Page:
EFc,i = Organic HAP emission factor (three run average from performance testing, evaluated as proportion of mass organic HAP emitted to mass of organic HAP in the coatings used during the performance test).

m = Number of different coatings used during the month.

(2) Calculate the organic HAP emission rate for the 12-month compliance period, grams organic HAP per liter coating solids used, using Equation 3 of this section.

(3) The organic HAP emission rate for the initial 12-month compliance period, calculated using Equation 3 of this section, must be less than or equal to the applicable emission limit in § 63.4690. You must keep all records as required by §§ 63.4730 and 63.4731. As part of the Notification of Compliance Status required by § 63.4710, you must identify the coating operation(s) for which you used the emission rate without add-on controls option and submit a statement that the coating operation(s) was (were) in compliance with the emission limitations during the initial compliance period because the organic HAP emission rate was less than or equal to the applicable emission limit in § 63.4690, determined according to this section.

(4) If ASTM D6348-03 is used, the conditions specified in paragraphs (i)(4)(i) and (ii) must be met.

(i) Test plan preparation and implementation in the Annexes to ASTM D6348-03, sections A1 through A8 are mandatory.

(ii) In ASTM D6348-03 Annex A5 (Analyte Spiking Technique), the percent (%) R must be determined for each target analyte (Equation A5.5 of ASTM D6348-03). In order for the test data to be acceptable for a compound, %R must be between 70 and 130 percent. If the %R value does not meet this criterion for a target compound, the test data are not acceptable for that compound, and the test must be repeated for that analyte following adjustment of the sampling and/or analytical procedure before the retest. The %R value for each compound must be reported in the test report, and all field measurements must be corrected with the calculated %R value for that compound using the following equation: Reported Result = (Measured Concentration in the Stack × 100)/%R.

Start Amendment Part

10. Section 63.4761 is amended by revising paragraph (j)(3) to read as follows:

End Amendment Part
How do I demonstrate initial compliance?
* * * * *

(j) * * *

(3) Determine the mass fraction of volatile organic matter for each coating, thinner, and cleaning material used in the coating operation controlled by the solvent recovery system during the month, grams volatile organic matter per gram coating. You may determine the volatile organic matter mass fraction using Method 24 of 40 CFR part 60, appendix A-7, one of the voluntary consensus standards specified in § 63.4741(a)(2)(i) through (v) (incorporated by reference, see § 63.14), or an EPA approved alternative method, or you may use information provided by the manufacturer or supplier of the coating. In the event of any inconsistency between information provided by the manufacturer or supplier and the results of Method 24 of 40 CFR part 60, appendix A-7, or an approved alternative method, the test method results will take precedence unless after consultation, a regulated source could demonstrate to the satisfaction of the enforcement agency that the formulation data were correct.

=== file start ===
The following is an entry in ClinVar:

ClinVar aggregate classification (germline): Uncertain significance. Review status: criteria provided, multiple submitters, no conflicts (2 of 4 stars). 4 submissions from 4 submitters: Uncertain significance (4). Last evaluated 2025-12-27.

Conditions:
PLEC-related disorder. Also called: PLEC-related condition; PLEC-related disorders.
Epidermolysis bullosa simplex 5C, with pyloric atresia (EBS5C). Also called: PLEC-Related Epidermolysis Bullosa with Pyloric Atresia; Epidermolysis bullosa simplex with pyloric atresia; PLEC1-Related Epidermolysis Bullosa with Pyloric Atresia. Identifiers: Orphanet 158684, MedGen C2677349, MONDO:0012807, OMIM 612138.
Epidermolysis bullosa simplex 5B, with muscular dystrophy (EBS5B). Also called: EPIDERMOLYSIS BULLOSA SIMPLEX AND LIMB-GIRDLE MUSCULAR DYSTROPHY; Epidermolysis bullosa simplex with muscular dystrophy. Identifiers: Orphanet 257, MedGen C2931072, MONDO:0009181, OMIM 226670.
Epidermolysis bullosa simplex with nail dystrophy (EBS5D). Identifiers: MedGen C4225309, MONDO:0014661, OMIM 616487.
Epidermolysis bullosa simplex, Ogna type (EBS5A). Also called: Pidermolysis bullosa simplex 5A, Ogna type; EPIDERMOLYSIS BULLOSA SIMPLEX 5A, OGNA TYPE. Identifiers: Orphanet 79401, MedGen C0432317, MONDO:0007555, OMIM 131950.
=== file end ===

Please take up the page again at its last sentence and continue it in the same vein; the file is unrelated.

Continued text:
* * * * *
Start Amendment Part

11. Section 63.4763 is amended by revising paragraph (h) to read as follows:

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How do I demonstrate continuous compliance with the emission limitations?

(h) For existing sources until [DATE 180 DAYS AFTER DATE OF PUBLICATION OF FINAL RULE IN THE FEDERAL REGISTER], consistent with §§ 63.6(e) and 63.7(e)(1), deviations that occur during a period of SSM of the emission capture system, add-on control device, or coating operation that may affect emission capture or control device efficiency are not violations if you demonstrate to the Administrator's satisfaction that you were operating in accordance with § 63.6(e)(1). The Administrator will determine whether deviations that occur during a period you identify as an SSM are violations, according to the provisions in § 63.6(e).

Start Amendment Part

12. Section 63.4764 is amended by revising paragraphs (a)(1) and (2) to read as follows:

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What are the general requirements for performance tests?

(a) * * *

(1) Representative coating operation operating conditions. You must conduct the performance test under representative operating conditions for the coating operation. Operations during periods of startup, shutdown, and nonoperation do not constitute representative conditions. You may not Start Printed Page 22785conduct performance tests during periods of malfunction. You must record the process information that is necessary to document operating conditions during the test and explain why the conditions represent normal operation. Upon request, you shall make available to the Administrator such records as may be necessary to determine the conditions of performance tests.

(2) Representative emission capture system and add-on control device operating conditions. You must conduct the performance test when the emission capture system and add-on control device are operating at a representative flow rate, and the add-on control device is operating at a representative inlet concentration. Representative conditions exclude periods of startup and shutdown. You may not conduct performance tests during periods of malfunction. You must record information that is necessary to document emission capture system and add-on control device operating conditions during the test and explain why the conditions represent normal operation.

* * * * *
Start Amendment Part

13. Section 63.4766 is amended by:

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a. Revising paragraphs (a)(1) through (4) and (b);